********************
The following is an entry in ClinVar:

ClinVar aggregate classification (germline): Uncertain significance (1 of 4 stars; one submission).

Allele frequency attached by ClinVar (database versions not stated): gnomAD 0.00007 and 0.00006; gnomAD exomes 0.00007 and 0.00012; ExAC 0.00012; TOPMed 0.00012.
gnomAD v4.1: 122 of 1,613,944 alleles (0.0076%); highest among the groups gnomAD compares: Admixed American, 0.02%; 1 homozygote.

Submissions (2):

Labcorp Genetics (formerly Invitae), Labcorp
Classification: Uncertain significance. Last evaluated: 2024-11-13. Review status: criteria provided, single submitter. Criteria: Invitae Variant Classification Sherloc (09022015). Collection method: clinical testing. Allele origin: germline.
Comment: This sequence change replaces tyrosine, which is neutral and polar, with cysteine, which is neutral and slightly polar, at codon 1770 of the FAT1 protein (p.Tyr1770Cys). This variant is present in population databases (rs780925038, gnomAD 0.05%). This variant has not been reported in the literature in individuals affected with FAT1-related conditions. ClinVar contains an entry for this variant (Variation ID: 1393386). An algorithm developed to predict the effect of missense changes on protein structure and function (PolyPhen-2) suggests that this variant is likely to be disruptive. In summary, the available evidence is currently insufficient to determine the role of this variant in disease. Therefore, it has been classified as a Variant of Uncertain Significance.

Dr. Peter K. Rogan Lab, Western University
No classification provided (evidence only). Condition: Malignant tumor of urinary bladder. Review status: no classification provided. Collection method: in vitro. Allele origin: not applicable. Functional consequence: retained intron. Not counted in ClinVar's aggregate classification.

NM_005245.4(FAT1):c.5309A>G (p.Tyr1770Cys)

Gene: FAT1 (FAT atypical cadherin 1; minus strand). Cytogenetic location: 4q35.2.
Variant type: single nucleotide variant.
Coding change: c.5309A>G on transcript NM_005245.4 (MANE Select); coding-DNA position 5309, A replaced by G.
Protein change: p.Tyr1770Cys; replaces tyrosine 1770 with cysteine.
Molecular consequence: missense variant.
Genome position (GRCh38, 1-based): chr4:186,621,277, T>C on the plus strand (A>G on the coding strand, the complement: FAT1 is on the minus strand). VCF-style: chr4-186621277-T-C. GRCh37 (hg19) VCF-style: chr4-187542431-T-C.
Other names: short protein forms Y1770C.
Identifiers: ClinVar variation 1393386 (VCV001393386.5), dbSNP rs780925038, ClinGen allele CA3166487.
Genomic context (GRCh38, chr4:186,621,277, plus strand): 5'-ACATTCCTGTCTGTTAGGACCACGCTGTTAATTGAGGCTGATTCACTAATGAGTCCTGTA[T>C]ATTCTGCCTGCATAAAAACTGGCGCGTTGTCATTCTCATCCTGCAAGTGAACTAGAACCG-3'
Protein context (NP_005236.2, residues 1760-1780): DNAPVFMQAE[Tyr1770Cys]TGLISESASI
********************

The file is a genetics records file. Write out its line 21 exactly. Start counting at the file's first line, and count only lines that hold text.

Protein context (NP_005236.2, residues 1760-1780): DNAPVFMQAE[Tyr1770Cys]TGLISESASI